DC

Fire Hydrant Closest to Fatal DC Row House Fire Was Broken

What to Know

  • The Aug. 18 fire sent smoke pouring out of the row house on Kennedy Street NW. A man died of his injuries
  • Nine-year-old Yafet Solomon was rushed to a hospital with injuries and later died

The fire hydrant closest to the D.C. fire that killed a child and a man earlier this month was broken, and neighbors tried putting out the fire with a garden hose, News4 has learned.

DC Water, which maintains hydrants, was not aware the hydrant was broken until after the fire, a representative said Thursday. 

The D.C. fire department said the broken hydrant did not affect their ability to put out the fire at 708 Kennedy St. NW on Aug. 18. But they said they did not realize the hydrant was out of service until they hooked up to it and no water came out.

Meanwhile, two neighbors used a garden hose to try to extinguish the blaze.

Cellphone video shows dark smoke streaming out of the burning house while people were still trapped inside.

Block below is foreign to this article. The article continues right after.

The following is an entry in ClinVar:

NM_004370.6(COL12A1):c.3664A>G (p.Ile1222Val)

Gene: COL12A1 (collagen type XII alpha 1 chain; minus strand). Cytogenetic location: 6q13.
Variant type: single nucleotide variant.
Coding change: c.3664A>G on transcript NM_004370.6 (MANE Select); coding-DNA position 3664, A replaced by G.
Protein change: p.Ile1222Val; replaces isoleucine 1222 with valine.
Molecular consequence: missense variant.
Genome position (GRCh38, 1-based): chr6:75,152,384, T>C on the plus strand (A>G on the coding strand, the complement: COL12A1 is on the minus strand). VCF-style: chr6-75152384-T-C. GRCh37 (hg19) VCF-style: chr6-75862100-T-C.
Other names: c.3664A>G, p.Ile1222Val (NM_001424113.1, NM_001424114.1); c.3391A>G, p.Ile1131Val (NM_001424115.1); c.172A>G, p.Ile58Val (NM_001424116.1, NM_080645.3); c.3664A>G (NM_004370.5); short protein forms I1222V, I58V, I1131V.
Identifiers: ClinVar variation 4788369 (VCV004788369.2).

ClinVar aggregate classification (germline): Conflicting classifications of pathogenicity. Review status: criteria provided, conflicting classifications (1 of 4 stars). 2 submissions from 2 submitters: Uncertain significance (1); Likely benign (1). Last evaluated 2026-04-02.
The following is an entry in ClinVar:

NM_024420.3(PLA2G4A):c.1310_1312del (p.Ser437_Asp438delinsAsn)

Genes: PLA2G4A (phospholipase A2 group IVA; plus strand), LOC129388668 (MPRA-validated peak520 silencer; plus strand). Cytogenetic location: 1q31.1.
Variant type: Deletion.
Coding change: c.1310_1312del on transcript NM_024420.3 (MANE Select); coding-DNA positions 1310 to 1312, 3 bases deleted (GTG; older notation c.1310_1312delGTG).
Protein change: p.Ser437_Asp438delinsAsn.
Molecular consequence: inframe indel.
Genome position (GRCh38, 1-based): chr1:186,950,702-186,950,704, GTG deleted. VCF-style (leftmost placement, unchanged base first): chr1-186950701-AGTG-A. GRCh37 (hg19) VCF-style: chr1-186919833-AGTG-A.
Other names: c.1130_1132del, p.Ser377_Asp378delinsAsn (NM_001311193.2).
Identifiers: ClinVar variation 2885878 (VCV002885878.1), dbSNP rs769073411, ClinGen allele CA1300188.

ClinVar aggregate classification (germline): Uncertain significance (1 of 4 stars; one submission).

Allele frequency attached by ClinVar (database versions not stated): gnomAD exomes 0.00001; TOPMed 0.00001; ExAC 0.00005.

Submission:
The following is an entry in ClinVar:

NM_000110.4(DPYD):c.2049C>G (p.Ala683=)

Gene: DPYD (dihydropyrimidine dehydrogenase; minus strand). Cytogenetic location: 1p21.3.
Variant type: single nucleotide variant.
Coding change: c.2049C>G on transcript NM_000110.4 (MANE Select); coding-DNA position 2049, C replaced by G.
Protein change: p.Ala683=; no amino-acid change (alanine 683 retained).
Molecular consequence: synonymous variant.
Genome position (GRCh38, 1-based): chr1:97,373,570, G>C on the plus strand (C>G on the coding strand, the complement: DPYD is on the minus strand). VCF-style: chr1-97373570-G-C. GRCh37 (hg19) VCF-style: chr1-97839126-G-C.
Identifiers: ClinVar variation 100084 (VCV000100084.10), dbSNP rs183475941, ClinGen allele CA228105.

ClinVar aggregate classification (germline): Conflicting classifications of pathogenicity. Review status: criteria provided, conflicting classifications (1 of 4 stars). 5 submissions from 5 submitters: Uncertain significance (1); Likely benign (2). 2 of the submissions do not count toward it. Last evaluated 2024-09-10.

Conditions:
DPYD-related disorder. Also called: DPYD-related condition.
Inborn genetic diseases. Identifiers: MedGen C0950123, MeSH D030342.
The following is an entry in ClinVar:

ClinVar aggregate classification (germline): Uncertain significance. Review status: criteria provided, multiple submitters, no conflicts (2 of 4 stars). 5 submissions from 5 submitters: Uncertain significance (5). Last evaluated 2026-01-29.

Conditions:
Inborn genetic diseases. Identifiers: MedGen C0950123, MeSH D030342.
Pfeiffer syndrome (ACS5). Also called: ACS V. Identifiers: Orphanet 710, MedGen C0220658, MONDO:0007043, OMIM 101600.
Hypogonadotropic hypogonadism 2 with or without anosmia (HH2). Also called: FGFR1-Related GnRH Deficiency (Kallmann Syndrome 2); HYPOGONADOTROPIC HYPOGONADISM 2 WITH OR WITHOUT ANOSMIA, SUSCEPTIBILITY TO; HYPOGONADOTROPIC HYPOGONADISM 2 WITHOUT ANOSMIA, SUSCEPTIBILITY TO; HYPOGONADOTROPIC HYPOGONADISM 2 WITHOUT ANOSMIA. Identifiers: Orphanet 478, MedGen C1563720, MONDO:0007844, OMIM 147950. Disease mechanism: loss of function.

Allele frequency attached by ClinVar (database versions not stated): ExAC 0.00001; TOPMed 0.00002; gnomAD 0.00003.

Harlan Jones and Dwight Smith grabbed a garden hose before firefighters arrived.

"When I came out, I saw a wall of smoke," Jones said.

D.C.'s 911 call center told News4 there was a four-minute delay in dispatching fire trucks when the first call about the fire came in from a passing police officer. The reason for that delay was not immediately clear.

When firefighters arrived, they found that the Kennedy Street hydrant was broken. Another truck had to hook up to a hydrant a block away and run a water line to the fire. Firefighters said they had 500 gallons of water in their truck, but that's only about four minutes worth of water.

A DC Water representative said the hydrant has since been repaired.

According to their website, there were 42 hydrants out of service across D.C. as of July, out of 9,802 total hydrants. Go here to check the status of your hydrant.

The fire killed 9-year-old Yafet Solomon and a man who police have not named, pending notification of his family. 

News4 reported earlier this week that at least three city agencies knew of hazardous conditions in the row house where they lived, which was home to more than a dozen Ethiopian immigrants. 

Contact Us